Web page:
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Softbank leads $680m funding of blockchain NFT game Sorare at $4.3 bn valuation

sorare nft nicolas julia

Sports non-fungible token (NFT) platform Sorare raised a Series B round of $680 million at a $4.3 billion valuation. The financing was led by SoftBank and is the biggest Series B round in Europe.

Sorare was launched at the end of 2019 as an alternative to traditional fantasy sports games. Football player cards are minted as NFTs and users can build a weekly lineup of five players to compete against other fantasy teams. The performance of the users depends on the players’ actual performance on the field. 

The NFT aspect ensures that the cards are scarce, proves ownership, and enables transparent and efficient trading. In addition, people can make money off Sorare as the top ranked line-ups win some cryptocurrency weekly, or the cards can be sold for a profit. The blockchain feature of the platform ensures traceability in these transactions. 

Over 180 football clubs are already officially licensed on the platform, including league leaders Paris-Saint GermainLiverpool, and Inter Milan. It also signed a league wide contract with Spain’s LaLiga. The goal is to sign every team in the top 20 football leagues worldwide by the end of 2022. 

The platform experienced significant growth since the beginning of the year, with monthly active users increasing 34 fold between Q2 of 2020 and Q2 of 2021. Since the start of the year, the platform has generated $150 million in sales.

To put the $4.3 billion valuation in context, Dapper Labs raised $305 million at a $2.6 billion valuation in March, but is rumored to be raising more at a $7.5 billion valuation.

A contributing factor to Sorare’s $4.3 billion valuation is likely the growth opportunities for Sorare. The game operates in the NFT market, which accumulated $2.5 billion in sales in the first half of this year and the same again in the last month alone. Plus, it’s in the sports card market, which was worth $13.82 billion in the U.S. alone in 2019, and the fantasy sports industry, which is expected to be worth $48 billion by 2027.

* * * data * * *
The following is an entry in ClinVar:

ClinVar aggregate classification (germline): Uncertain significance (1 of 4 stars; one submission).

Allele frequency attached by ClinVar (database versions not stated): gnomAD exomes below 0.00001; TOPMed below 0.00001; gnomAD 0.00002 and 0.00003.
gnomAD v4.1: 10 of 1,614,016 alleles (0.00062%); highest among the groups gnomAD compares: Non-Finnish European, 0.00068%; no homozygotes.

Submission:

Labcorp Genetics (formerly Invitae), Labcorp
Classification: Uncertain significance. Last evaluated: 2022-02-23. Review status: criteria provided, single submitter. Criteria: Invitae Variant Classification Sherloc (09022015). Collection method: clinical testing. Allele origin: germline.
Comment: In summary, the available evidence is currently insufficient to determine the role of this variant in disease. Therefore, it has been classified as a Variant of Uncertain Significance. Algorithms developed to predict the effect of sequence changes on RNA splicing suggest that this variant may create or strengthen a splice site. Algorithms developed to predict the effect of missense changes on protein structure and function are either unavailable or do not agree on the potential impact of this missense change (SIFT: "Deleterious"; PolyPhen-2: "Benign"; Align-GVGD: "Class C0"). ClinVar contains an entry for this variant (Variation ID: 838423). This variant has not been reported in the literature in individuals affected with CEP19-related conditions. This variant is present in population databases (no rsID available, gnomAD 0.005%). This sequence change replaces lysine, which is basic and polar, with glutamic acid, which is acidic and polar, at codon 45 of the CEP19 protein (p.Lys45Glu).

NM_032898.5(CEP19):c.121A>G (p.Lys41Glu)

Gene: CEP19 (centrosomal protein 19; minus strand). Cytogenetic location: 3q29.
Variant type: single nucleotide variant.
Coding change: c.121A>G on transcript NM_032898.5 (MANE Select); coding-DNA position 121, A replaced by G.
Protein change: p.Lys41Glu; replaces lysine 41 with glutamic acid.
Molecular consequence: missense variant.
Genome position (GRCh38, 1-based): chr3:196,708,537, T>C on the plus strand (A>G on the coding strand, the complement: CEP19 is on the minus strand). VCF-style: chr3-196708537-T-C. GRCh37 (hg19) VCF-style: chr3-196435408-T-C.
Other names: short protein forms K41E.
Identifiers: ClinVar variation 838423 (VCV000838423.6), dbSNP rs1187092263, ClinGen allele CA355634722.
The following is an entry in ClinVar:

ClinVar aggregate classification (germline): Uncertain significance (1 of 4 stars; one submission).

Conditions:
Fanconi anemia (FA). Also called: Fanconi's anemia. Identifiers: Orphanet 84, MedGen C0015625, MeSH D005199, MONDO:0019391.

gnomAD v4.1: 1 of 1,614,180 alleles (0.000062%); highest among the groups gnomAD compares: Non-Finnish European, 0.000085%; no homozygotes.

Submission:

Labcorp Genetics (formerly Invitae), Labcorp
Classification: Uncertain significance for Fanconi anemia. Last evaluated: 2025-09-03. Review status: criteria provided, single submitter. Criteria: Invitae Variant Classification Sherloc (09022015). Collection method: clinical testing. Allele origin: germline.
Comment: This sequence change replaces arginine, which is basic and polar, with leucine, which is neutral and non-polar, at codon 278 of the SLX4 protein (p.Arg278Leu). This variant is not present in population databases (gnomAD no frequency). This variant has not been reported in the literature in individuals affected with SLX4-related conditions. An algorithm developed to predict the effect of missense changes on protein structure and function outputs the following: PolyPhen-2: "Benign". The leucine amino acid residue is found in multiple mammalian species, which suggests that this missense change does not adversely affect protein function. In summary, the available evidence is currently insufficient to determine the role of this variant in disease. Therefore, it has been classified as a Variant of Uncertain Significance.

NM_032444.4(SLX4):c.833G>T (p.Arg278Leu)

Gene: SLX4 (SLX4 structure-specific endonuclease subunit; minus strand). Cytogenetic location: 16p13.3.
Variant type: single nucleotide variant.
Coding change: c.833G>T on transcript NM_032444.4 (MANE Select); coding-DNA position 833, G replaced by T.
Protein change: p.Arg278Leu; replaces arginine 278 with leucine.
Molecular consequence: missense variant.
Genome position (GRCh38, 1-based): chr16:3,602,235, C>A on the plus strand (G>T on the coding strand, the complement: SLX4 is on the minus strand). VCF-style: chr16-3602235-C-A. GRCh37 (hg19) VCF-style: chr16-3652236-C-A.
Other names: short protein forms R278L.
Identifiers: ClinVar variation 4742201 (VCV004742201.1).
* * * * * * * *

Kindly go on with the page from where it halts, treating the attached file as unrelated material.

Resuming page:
The funding will be used to expand into other sports outside of football, including women’s sports, and increase Sorare’s reach globally. The company is looking to open offices in the U.S., launch marketing campaigns, and support projects promoting youth sport activity, as well as other startups operating in Sorare’s ecosystem. 

“We are continuously shifting towards digital experiences to celebrate and hone our passions. This is also true for sports, where clubs, players and their passionate fans are looking for new ways to connect with each other online”, said Nicolas Julia, CEO and co-founder of Sorare. 

“Sorare’s game is born from our love for football and our expertise in tech. We saw the immense potential that blockchain and NFTs brought to unlock a new way for football clubs, footballers, and their fans to experience a deeper connection with each other. We are thrilled by the success we have seen so far, but this is just the beginning.”

The startup has also signed national football teams during Euro 2020. Sorare managed to land BelgiumGermany, and France’s national teams, and it will likely increase this roster in the run-up to the Football World Cup in Qatar next year. 

Besides SoftBank, other participants in the investment include Atomico, Bessemer Ventures, D1 Capital Eurazeo, IVP, and Liontree as well as previous investors Benchmark, Accel and Headline.

Softbank has been a relatively late investor in the blockchain sphere, but in the last three months it has placed some big bets. For several years, its telecoms unit has focused on telecoms payment solutions as part of a consortium with TBCASoft. But in the last few months, it invested in Brazil’s Mercado Bitcoin crypto exchange and Bullish, the yet-to-launch crypto exchange founded by Block.One and backed by Peter Thiel and others. Its social networking subsidiary LINE is also active in blockchain and recently lost out in a pitch for Korea’s central bank digital currency (CBDC) project. However, it has its eye on CBDCs in Africa and South America.

Image Copyright: Sorare